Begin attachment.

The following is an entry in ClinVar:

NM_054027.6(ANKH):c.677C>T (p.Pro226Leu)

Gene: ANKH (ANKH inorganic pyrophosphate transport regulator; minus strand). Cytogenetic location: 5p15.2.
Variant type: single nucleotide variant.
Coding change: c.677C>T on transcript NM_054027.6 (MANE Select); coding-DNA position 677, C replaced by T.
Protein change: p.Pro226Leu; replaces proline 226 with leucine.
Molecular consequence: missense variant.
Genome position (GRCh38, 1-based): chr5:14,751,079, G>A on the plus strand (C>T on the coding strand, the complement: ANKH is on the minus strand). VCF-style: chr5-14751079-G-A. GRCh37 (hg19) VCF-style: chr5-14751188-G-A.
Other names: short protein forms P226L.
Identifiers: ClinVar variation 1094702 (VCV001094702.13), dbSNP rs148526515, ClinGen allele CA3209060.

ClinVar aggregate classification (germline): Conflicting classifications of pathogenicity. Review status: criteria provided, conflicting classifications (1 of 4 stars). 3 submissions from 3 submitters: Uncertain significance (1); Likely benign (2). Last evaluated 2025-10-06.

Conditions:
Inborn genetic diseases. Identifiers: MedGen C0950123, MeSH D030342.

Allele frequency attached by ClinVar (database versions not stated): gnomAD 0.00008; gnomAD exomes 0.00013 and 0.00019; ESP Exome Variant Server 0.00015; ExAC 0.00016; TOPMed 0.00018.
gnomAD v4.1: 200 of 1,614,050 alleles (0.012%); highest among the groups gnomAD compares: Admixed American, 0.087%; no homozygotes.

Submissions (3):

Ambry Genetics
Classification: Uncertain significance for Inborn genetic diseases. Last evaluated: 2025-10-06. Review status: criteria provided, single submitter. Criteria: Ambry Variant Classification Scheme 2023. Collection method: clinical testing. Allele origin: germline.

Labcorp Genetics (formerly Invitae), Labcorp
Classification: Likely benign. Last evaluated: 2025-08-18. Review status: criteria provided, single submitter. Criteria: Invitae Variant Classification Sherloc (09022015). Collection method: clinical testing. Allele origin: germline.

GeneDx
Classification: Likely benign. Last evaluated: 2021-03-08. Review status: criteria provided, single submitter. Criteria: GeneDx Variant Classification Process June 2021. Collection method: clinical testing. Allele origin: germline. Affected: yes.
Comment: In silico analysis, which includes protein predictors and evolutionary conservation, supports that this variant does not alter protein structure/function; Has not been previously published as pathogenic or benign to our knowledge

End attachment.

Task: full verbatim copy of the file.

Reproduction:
The following is an entry in ClinVar:

NM_054027.6(ANKH):c.677C>T (p.Pro226Leu)

Gene: ANKH (ANKH inorganic pyrophosphate transport regulator; minus strand). Cytogenetic location: 5p15.2.
Variant type: single nucleotide variant.
Coding change: c.677C>T on transcript NM_054027.6 (MANE Select); coding-DNA position 677, C replaced by T.
Protein change: p.Pro226Leu; replaces proline 226 with leucine.
Molecular consequence: missense variant.
Genome position (GRCh38, 1-based): chr5:14,751,079, G>A on the plus strand (C>T on the coding strand, the complement: ANKH is on the minus strand). VCF-style: chr5-14751079-G-A. GRCh37 (hg19) VCF-style: chr5-14751188-G-A.
Other names: short protein forms P226L.
Identifiers: ClinVar variation 1094702 (VCV001094702.13), dbSNP rs148526515, ClinGen allele CA3209060.

ClinVar aggregate classification (germline): Conflicting classifications of pathogenicity. Review status: criteria provided, conflicting classifications (1 of 4 stars). 3 submissions from 3 submitters: Uncertain significance (1); Likely benign (2). Last evaluated 2025-10-06.

Conditions:
Inborn genetic diseases. Identifiers: MedGen C0950123, MeSH D030342.

Allele frequency attached by ClinVar (database versions not stated): gnomAD 0.00008; gnomAD exomes 0.00013 and 0.00019; ESP Exome Variant Server 0.00015; ExAC 0.00016; TOPMed 0.00018.
gnomAD v4.1: 200 of 1,614,050 alleles (0.012%); highest among the groups gnomAD compares: Admixed American, 0.087%; no homozygotes.

Submissions (3):

Ambry Genetics
Classification: Uncertain significance for Inborn genetic diseases. Last evaluated: 2025-10-06. Review status: criteria provided, single submitter. Criteria: Ambry Variant Classification Scheme 2023. Collection method: clinical testing. Allele origin: germline.

Labcorp Genetics (formerly Invitae), Labcorp
Classification: Likely benign. Last evaluated: 2025-08-18. Review status: criteria provided, single submitter. Criteria: Invitae Variant Classification Sherloc (09022015). Collection method: clinical testing. Allele origin: germline.

GeneDx
Classification: Likely benign. Last evaluated: 2021-03-08. Review status: criteria provided, single submitter. Criteria: GeneDx Variant Classification Process June 2021. Collection method: clinical testing. Allele origin: germline. Affected: yes.
Comment: In silico analysis, which includes protein predictors and evolutionary conservation, supports that this variant does not alter protein structure/function; Has not been previously published as pathogenic or benign to our knowledge